Newly hired Killeen Aviation Director Mike Wilson has a huge task at hand — how to overcome a financial loss due to the pandemic.
The Killeen-Fort Hood Regional Airport, like others throughout the world, is taking the hit as a result of fewer passengers and adjusted flight schedules.
According to the Airports Council International, forecasts of prolonged impacts of the COVID-19 pandemic have resulted in worsening predictions for traffic and revenue losses for airports across the world — a reduction of more than 2 billion passengers and a decline of $39.2 billion in revenue in the year’s second quarter.
Locally, Killeen-Fort Hood Regional Airport has commercial flights from United Airlines and American Airlines flights.
In the month of April, the airport made $115,084 in revenue, compared with $293,673 in April last year.
On Tuesday, the Killeen City Council approved unanimously to accept the more than $717,000 in a federal coronavirus funding aviation grant, which Wilson said will go towards operational and maintenance expenses to help offset declining revenues. The airport is expected to receive an additional $1.5 million in federal grant money in the near future.
Wilson told the Herald that with the money “that we don’t have to go into the reserve account.”
For FY20, the airport’s budget is $3.2 million.
To maintain low operating costs, Wilson said, the airport deferred most non-essential purchases and has a hiring freeze. The current budget allows for 37 full-time employees.
Currently, American has two roundtrip flights per day based on advance booking and United has one per day Monday, Thursday and Friday, compared with about eight and three, respectively, prior to the pandemic. Both airlines reduced scheduled flights due to the decrease in demand companywide.
The airport’s financial decline began in February when reports of COVID-19 started in the U.S. — Killeen made $241,724, compared with $225,392 in February 2019. When coronavirus reports hit Texas in March, the airport made $223,612, compared with $265,390 the previous March.
Passenger numbers also declined. In the month of March, Killeen had 8,083 enplanements and 8,129 deplanements. In April, there were 1,684 and 1,312, respectively.
In March 2019, there were 12,780 enplanements and 12,736 deplanements. The same year for the month of April, there were 11,677 and 11,168, respectively.
Wilson remains optimistic in the numbers as this month’s “advanced booking numbers for next week are showing a slight increase.”
“At this point, it appears that May’s enplanements could be higher than April’s. That is a very good sign. Also, the (federal) CARES Act airport grant we recently received should mitigate revenue losses due to the impacts of COVID-19 for some time,” Wilson said.
NEW NORMAL (TRAVEL)
Passenger Sandra Thomas walked to her rental car in the airport’s parking lot on Friday morning. Thomas arrived in Killeen from Flagstaff, Arizona on business.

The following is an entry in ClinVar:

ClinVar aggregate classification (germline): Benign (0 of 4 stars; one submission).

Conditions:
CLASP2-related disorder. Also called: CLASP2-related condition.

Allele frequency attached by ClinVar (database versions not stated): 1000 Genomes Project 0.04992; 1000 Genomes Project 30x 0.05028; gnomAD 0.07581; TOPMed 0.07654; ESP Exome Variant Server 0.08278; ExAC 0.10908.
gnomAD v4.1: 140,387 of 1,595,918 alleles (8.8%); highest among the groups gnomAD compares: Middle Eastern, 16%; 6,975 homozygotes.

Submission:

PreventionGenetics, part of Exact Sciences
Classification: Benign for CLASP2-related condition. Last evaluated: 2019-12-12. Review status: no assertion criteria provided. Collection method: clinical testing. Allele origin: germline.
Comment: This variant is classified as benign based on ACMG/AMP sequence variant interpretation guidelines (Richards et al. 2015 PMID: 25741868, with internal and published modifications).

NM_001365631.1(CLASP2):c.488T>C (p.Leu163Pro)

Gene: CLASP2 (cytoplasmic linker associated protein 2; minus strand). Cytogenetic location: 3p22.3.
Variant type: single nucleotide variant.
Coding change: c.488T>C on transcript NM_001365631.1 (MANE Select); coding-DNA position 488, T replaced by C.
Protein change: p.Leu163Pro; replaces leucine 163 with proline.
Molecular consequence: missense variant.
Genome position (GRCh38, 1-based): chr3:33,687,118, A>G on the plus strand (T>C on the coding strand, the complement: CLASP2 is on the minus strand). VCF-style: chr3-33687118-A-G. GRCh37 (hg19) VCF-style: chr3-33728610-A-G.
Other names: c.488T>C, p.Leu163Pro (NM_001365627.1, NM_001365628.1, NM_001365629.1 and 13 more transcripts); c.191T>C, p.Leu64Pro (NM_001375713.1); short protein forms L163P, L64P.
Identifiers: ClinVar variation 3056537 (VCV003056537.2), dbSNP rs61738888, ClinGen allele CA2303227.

As she walked toward the driver’s door; Thomas slowly took off her mask and took a deep breath.
“It’s so hot under this thing,” she said with a smile. “I had to wear this for my whole trip, a total of six hours, including the plane ride.”
Inside the airport, mirrors a ghost town with few people inside, even during its peak hours between 8 a.m. to 2 p.m., according to one staffer.
Cove resident Leon Brown sat inside the airport on Friday waiting for his girlfriend to arrive from Dallas. Brown told the Herald he frequently flew for his job as a contractor overseas, but due to the pandemic, hasn’t worked in months.
“It’s eerie here now,” Brown said. “It wasn’t just a few weeks ago this place was packed with people. Now, you can hear a pin drop in here.”
Part of the new normal of travel, according to representatives of United Airlines and American Airlines, is wearing the mask while onboard.
As of May 11, airlines require all customers traveling to wear a face covering (or mask) while on board the aircraft. As of May 1, airlines have made it mandatory for flight attendants to wear masks on every mainline and regional flight.
The airlines both report upgrades inside its planes to adjust traveling during the pandemic.
Airline reps said its aircraft “use a high-efficiency (HEPA) filter like those found in hospitals to circulate the air and remove up to 99.7% of airborne particles.”
Seating accommodations were also adjusted at both airlines to avoid where possible seating customers next to each other, except when traveling together.
Locally, Wilson said the airport staff has taken measures to protect its passengers and employees including “increased passenger awareness for safety through signage and announcements concerning social distancing.”
“We are working with our tenants to install sneeze guards at counters, and we have increased sanitizing efforts throughout the airport,” Wilson said. “Texas DPS Troopers are meeting all arriving flights to advise passengers arriving from certain states of the governor’s order for self-quarantine.”